If the presidential election had been held during Tuesday night's debate watching party at Miami's stunning Cesar Pelli-designed Adrienne Arsht Center for the Performing Arts, McCain not only would've lost -- he'd have gotten trounced. Actually, trounced might be too soft a word for the hard fact that someone received no votes whatsoever.
Granted, it was an official Florida for Change event. But wouldn't even the most fervent Obama supporters have given McCain the benefit of some doubt?
Actually, they wouldn't. And they won't. Oh they doubt just about everything the so-called Gentleman from Arizona says, does or makes believe he stands for, but I'd hardly say it was to his benefit. No, the only thing last night's packed house gave McCain were groans -- and a nice hiss when he called derisively referred to Obama as "that one."
If the glazed looks that shrouded the crowd's eyes every time McCain spoke were any indication, you might say they also gave the man their yawns, but from the minute Ol' Mr. Mean Mouth told Senator Obama that it was "good to be with you at a town hall meeting" to the point where he said he knew "what it's like in dark times," the groans had it -- in a landslide.
They groaned when McCain mentioned suspending his campaign, when he asked if we heard the "size of the fine," when he spoke of Reagan (his "hero"), cited Teddy Roosevelt (his "hero"), and cried about follow-ups.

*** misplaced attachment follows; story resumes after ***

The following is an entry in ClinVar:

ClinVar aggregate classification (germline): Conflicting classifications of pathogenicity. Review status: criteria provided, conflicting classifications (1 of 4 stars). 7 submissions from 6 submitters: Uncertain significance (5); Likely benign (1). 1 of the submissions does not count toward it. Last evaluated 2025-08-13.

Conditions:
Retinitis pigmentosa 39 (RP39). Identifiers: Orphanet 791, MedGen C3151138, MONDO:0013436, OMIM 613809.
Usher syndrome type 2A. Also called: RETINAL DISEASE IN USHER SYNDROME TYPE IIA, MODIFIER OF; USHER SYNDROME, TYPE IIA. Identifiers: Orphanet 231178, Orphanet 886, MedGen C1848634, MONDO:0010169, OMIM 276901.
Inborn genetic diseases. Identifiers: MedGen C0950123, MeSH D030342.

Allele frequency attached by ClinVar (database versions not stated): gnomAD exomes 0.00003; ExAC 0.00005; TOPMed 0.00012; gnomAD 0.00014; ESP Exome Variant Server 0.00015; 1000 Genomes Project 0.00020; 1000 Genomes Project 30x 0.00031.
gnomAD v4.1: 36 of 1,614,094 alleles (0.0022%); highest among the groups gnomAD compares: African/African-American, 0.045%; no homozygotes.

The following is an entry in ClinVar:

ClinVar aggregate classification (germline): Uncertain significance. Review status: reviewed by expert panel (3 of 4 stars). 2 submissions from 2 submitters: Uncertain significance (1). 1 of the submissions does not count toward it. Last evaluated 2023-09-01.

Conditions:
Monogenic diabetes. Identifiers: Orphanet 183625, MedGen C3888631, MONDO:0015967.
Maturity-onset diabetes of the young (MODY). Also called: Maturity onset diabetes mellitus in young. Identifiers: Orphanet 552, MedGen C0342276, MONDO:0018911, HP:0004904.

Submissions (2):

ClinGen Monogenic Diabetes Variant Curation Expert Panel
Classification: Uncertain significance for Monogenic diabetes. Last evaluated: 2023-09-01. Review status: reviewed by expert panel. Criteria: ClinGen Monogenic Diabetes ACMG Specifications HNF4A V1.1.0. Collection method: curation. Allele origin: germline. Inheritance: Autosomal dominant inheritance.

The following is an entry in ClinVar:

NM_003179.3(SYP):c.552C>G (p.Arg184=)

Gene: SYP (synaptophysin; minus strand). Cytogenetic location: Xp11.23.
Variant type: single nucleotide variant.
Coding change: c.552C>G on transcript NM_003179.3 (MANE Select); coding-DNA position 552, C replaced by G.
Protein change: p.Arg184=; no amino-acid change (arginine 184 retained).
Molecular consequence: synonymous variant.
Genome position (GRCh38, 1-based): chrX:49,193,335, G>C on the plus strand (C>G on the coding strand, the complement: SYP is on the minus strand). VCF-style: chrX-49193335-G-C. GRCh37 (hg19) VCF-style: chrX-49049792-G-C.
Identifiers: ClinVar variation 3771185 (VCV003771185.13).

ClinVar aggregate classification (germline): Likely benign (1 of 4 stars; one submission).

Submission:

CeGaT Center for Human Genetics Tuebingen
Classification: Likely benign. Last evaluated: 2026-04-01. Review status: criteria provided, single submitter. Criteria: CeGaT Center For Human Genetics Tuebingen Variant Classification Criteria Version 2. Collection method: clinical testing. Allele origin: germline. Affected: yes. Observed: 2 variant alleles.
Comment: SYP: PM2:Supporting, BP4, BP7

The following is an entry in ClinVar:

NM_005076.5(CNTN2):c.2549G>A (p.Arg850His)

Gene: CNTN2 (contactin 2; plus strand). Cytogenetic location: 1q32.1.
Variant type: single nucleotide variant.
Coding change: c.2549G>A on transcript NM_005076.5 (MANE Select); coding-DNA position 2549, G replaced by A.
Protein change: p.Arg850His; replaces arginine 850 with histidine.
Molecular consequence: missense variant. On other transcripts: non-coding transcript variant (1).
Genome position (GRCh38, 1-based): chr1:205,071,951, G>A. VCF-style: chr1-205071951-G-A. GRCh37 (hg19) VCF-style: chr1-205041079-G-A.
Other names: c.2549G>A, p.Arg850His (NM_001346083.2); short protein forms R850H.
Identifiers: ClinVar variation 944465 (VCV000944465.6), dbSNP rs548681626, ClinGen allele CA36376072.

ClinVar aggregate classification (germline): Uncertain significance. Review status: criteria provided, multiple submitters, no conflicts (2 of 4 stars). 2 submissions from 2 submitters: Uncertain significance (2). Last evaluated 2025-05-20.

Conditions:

"If we're going to have follow-ups, then I will want follow-ups, as well," sobbed the senator, coming off like the oldest living baby on the planet.
But the most groans came when McCain injected a smarmy "my friend" into his responses. And I say most only because it happened so often. Over and over, the least cordial man in politics tried to insist that he was a friend; and again and again a roomful of genuinely friendly folks groaned otherwise.
Then finally someone asked the question everybody had been thinking all along:
"Does he even have any friends?"
Not in this crowd he didn't, unless friends are the kind of people who call each other "dumbass."
Obama, in contrast, elicited nothing but cheers and applause -- for "not having politicians point fingers," for his proposed "surpluses," when he smacked back with Rick Davis and S-CHIP, after he mentioned the Peace Corps and Darfur, and as he promised that "nobody will be excluded [from healthcare] for pre-existing conditions."
But by far the heartiest cheers and the most resounding applause came when Obama wrapped up the debate by insisting "we're going to have to have the courage and the sacrifice, the nerve to move in a new direction."
Everybody rose, and everybody roared, for what must have been a full five minutes, stopping only so they could say how "presidential" Obama appeared, and how fully he out-classed his opponent. After all, this was the reason everyone had come.
So no, McCain didn't pick up any votes last night in Miami, not in this place anyway; then again, he never was even in consideration.